Begin with basic services to meet students’ pressing mental health needs. Technology apps and telehealth make support more affordable and accessible. Work to educate all students about the resources available to them. As time goes on, monitor program utilization and identify resource gaps. As colleges and universities build out mental health resources, some are opting to hire specialized personnel like a Chief Health Officer.
Typically, 25% of students are in student health insurance programs. The other 75% may be on parents’ plans, Medicaid, or other coverage. This means students have differing healthcare resources. The best way to offer equal mental health treatment access is through a separate program apart from the insurance plan. For instance, an institution can provide all students with a mental health telehealth service that’s available 24/7.
Consider covering the costs through tuition insurance. A student who does not know about or have access to mental health resources is more likely to drop out. This leaves the student without a degree and the college without tuition. Take a close look at the costs of recruiting students and then losing them. Funding mental health services can be less expensive than student attrition.
Colleges that invest in student mental health also reap reputational benefits that attract more applicants. Improved mental health often translates to better grades, reducing the risk of dropout.
First, assess your current mental health offerings and communications. What opportunities do you see for combining services and communicating more effectively to students? Conduct your own campus survey to gauge students’ awareness and use of mental health services.
Second, are there ways to fund coverage so all students have access to the same mental health benefits? Consolidating current mental health initiatives and pursuing tech-based options can help drive affordability.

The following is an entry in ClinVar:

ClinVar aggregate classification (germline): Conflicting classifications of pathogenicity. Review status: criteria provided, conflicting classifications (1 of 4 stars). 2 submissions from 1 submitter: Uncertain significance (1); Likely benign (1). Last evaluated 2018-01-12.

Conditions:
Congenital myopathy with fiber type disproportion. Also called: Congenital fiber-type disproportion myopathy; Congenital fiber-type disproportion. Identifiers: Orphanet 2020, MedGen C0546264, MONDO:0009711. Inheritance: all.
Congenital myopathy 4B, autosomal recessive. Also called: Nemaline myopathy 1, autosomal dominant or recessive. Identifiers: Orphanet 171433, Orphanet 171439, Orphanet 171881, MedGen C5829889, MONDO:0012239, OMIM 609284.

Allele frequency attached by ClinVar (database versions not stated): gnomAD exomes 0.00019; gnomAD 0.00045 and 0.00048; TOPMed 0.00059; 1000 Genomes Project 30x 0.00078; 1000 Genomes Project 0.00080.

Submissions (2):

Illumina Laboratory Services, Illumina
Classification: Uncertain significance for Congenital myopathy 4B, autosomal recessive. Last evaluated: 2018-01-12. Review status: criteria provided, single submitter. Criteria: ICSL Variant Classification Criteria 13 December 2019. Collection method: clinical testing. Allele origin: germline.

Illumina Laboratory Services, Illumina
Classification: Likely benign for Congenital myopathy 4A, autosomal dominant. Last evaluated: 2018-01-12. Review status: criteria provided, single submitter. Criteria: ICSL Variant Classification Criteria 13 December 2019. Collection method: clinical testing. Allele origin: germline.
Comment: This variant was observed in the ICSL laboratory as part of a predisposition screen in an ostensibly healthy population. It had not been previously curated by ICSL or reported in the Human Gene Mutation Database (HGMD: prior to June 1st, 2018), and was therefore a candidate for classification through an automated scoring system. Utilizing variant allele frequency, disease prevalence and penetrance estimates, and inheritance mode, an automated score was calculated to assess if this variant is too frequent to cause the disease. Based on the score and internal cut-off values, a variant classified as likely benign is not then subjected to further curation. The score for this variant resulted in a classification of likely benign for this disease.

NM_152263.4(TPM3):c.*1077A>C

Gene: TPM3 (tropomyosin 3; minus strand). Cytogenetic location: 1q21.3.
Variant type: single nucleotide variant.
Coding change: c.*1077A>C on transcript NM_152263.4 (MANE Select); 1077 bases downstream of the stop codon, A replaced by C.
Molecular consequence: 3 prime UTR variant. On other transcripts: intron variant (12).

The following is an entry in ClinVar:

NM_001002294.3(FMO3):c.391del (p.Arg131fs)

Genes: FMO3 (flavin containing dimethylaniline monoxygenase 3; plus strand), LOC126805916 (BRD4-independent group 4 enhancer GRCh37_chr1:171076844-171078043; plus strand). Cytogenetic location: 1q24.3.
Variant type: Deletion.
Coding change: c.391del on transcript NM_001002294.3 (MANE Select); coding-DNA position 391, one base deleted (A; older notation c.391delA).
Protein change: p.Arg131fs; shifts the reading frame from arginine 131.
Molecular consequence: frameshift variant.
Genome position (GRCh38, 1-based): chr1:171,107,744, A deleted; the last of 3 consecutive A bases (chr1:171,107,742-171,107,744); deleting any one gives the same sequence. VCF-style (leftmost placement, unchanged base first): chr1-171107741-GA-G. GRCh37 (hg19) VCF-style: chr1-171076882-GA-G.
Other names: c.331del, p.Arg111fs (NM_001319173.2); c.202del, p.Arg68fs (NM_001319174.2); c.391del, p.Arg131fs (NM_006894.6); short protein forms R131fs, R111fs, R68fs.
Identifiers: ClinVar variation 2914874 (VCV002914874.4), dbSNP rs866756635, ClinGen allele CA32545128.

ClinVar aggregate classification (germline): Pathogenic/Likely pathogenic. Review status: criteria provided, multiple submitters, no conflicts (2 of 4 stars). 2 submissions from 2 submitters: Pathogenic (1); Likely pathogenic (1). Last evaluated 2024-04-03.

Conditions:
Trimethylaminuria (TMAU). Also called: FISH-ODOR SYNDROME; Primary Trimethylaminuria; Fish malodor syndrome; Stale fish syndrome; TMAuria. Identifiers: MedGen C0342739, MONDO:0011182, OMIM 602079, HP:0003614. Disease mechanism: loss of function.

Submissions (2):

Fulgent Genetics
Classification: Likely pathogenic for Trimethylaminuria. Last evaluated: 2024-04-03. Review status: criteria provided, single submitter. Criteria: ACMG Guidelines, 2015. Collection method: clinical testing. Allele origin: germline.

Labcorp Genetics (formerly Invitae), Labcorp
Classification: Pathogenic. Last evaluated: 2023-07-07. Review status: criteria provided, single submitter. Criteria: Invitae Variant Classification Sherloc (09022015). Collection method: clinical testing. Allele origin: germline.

Third, engage your faculty and staff in designing the path forward. Identify outside experts who can develop a system for spotting and helping at-risk students, along with staff training on how to use it. Consider hiring a Chief Health Officer to lead this effort.
Finally, do an annual “check and adjust” to assess students’ utilization of services. What areas need improvement? Is communication adequate? Are faculty and staff sufficiently engaged in student mental health initiatives? Are there gaps where you need additional programming, resources, or expertise? Working with a qualified student health insurance consultant can help you find plans and solutions that meet the needs of your students.
Your institution exists to promote learning. Since strong mental health is foundational for optimal learning, every college and university benefits from investing in student mental health.
Want to learn more?
Connect with the Risk Strategies Education team at firstname.lastname@example.org.
About the authors
Elizabeth (Liz) Marks works with colleges and universities to develop student health and wellness strategies to boost student success. She helps clients mitigate the risks related to mental health issues, with solutions such as telehealth.
Steve Bryant specializes in insurance and risk management for higher education. His 42 years of experience include 19 years as risk manager at a major university.